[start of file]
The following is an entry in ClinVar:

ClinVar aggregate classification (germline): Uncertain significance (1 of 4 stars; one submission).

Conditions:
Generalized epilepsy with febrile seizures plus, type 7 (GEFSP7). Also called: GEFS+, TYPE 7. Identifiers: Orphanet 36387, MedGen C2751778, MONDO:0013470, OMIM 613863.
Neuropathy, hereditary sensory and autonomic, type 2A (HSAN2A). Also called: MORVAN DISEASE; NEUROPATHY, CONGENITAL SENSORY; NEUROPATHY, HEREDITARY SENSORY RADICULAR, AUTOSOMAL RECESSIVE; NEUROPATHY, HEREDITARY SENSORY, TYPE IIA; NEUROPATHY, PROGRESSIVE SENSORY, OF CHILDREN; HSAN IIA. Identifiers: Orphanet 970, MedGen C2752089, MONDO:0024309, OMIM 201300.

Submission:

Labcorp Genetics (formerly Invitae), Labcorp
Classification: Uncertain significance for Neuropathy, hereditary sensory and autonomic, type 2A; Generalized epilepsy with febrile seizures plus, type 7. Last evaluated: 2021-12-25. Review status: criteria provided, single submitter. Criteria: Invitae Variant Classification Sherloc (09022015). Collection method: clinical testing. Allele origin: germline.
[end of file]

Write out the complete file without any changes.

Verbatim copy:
The following is an entry in ClinVar:

ClinVar aggregate classification (germline): Uncertain significance (1 of 4 stars; one submission).

Conditions:
Generalized epilepsy with febrile seizures plus, type 7 (GEFSP7). Also called: GEFS+, TYPE 7. Identifiers: Orphanet 36387, MedGen C2751778, MONDO:0013470, OMIM 613863.
Neuropathy, hereditary sensory and autonomic, type 2A (HSAN2A). Also called: MORVAN DISEASE; NEUROPATHY, CONGENITAL SENSORY; NEUROPATHY, HEREDITARY SENSORY RADICULAR, AUTOSOMAL RECESSIVE; NEUROPATHY, HEREDITARY SENSORY, TYPE IIA; NEUROPATHY, PROGRESSIVE SENSORY, OF CHILDREN; HSAN IIA. Identifiers: Orphanet 970, MedGen C2752089, MONDO:0024309, OMIM 201300.

Submission:

Labcorp Genetics (formerly Invitae), Labcorp
Classification: Uncertain significance for Neuropathy, hereditary sensory and autonomic, type 2A; Generalized epilepsy with febrile seizures plus, type 7. Last evaluated: 2021-12-25. Review status: criteria provided, single submitter. Criteria: Invitae Variant Classification Sherloc (09022015). Collection method: clinical testing. Allele origin: germline.